“Daily aspirin therapy can be a lifesaving option.” Says Enakshi Bajpai, D.O., Cardiologist at Inspira Health and member of the Cardiac Partners at Cooper and Inspira network. “But it isn’t for everyone. It’s important to understand the benefits and the risks before beginning any type of antiplatelet drug.”
If you’ve had a heart attack or stroke, your doctor will likely recommend you take a daily aspirin unless you have a serious allergy or history of bleeding. If you have a high risk of having a first heart attack, your doctor will likely recommend aspirin after a comprehensive evaluation of your individual condition.
How can aspirin prevent a heart attack or stroke?
Dr. Bajpai explains, “Aspirin interferes with your blood’s clotting action. When you bleed, your blood’s clotting cells, called platelets, build up at the site of your wound. The platelets help form a plug that seals the opening in your blood vessel to stop bleeding. But this clotting can also happen within the vessels that supply your heart and brain with blood. This prevents blood flow and can cause a heart attack or stroke. Aspirin therapy reduces the clumping action of platelets — possibly preventing those types of cardiovascular attacks.”
Am I a candidate for a daily aspirin regimen?
Your doctor might suggest daily aspirin therapy if you meet certain criteria, such as:
- Fall in the proper age rage, generally between 50 – 69 years of age.
- You’ve already had a heart attack or stroke.
- You’ve never had a heart attack but are at high risk for one based on other factors.
- You haven’t had a heart attack, but have had a stent placed, had coronary bypass surgery, or complications from angina.
- You suffer from diabetes.
“Although aspirin has been recommended in the past for certain groups of people without a history of heart attack, there’s some disagreement among experts about whether the benefits of aspirin outweigh its potential risks.” States Bajpai. And according to the Food and Drug Administration, the benefits of daily aspirin therapy don’t outweigh the risk of bleeding in people with a low risk of heart attacks. The higher your risk of heart attack, the more likely it is that the benefits of daily aspirin outweigh the risk of bleeding.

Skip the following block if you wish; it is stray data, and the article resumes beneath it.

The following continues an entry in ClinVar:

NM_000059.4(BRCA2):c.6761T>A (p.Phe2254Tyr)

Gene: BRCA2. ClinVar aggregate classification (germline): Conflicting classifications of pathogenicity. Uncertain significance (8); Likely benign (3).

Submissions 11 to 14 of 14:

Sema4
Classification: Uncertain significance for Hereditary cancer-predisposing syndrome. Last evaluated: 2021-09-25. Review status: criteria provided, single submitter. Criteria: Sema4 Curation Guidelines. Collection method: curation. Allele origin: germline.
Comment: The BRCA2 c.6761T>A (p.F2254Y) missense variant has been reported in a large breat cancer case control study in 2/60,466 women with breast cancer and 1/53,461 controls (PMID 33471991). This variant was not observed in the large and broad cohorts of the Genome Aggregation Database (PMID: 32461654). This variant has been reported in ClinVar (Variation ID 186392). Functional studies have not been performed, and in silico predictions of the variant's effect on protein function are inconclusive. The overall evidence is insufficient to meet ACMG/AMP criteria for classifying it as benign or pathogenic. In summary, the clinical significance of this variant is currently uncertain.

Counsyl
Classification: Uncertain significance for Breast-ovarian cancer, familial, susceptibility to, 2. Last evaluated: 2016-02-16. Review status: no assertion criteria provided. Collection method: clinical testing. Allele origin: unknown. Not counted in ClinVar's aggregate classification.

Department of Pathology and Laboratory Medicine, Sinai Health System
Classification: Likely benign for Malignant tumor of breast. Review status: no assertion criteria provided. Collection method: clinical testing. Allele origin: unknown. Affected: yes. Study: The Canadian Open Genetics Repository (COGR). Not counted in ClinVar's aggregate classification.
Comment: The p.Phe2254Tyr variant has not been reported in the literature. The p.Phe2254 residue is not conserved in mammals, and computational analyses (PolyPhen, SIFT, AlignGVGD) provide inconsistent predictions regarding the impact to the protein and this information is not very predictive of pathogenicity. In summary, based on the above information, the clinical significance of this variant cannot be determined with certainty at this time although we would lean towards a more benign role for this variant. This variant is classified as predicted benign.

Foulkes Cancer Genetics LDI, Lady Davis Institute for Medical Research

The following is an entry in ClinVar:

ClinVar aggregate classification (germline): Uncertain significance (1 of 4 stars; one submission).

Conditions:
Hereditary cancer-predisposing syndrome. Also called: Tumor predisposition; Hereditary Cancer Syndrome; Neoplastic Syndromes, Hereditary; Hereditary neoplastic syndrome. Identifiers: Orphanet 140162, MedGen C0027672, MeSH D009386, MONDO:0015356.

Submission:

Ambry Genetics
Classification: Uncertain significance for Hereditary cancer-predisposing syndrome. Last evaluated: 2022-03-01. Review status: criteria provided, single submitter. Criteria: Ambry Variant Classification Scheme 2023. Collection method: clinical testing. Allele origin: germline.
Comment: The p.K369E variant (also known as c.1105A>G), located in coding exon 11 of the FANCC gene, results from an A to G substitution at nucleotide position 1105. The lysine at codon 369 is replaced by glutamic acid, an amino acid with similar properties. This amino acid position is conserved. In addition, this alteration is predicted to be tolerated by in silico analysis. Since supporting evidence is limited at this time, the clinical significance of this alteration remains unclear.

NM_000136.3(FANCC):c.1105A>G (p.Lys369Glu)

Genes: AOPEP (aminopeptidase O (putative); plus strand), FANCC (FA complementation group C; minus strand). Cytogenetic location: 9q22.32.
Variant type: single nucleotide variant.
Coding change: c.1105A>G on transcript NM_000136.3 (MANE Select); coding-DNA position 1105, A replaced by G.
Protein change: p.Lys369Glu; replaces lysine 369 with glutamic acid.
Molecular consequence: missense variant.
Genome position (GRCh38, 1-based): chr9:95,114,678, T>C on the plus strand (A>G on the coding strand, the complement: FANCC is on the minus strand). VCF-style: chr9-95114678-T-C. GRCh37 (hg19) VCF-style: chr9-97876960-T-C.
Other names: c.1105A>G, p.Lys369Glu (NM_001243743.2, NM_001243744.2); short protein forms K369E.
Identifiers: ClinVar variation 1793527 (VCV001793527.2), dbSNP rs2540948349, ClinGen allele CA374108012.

What are the risks?
“Because aspirin thins the blood, it can cause several complications.” says Bajpai. Tell your doctor if any of these situations apply to you.
- Have a known aspirin allergy or intolerance
- Are at risk for gastrointestinal bleeding or hemorrhagic stroke
- Drink alcohol regularly
- Are undergoing any simple medical or dental procedures
- Are over the age of 70
There is a risk of developing stomach problems, including stomach bleeding, for people who take aspirin regularly. Alcohol use can increase these gastrointestinal risks. Dr. Bajpai recommends, “If you are told to take aspirin, ask your doctor if it is safe for you to drink alcohol in moderation.”
The bottom line…
While aspirin may be able to help certain patients in specific situations, there are many other things an at-risk patient can do to mitigate their risk of having a first, or repeat, heart attack or stroke. Healthy lifestyle changes, increased levels of exercise and good sleep patterns are all ways to improve your cardiovascular health. If after these good habits are established and a patient’s health does not improve, it may then be time to discuss adding aspirin therapy to your daily routine. But as Dr. Bajpai knows, “The best way to know if you can benefit from aspirin therapy is to ask your health care provider. Never start daily aspirin therapy on your own!”
If you are curious to know if you might benefit from daily aspirin therapy, make an appointment with a Cardiac Partners specialist near you.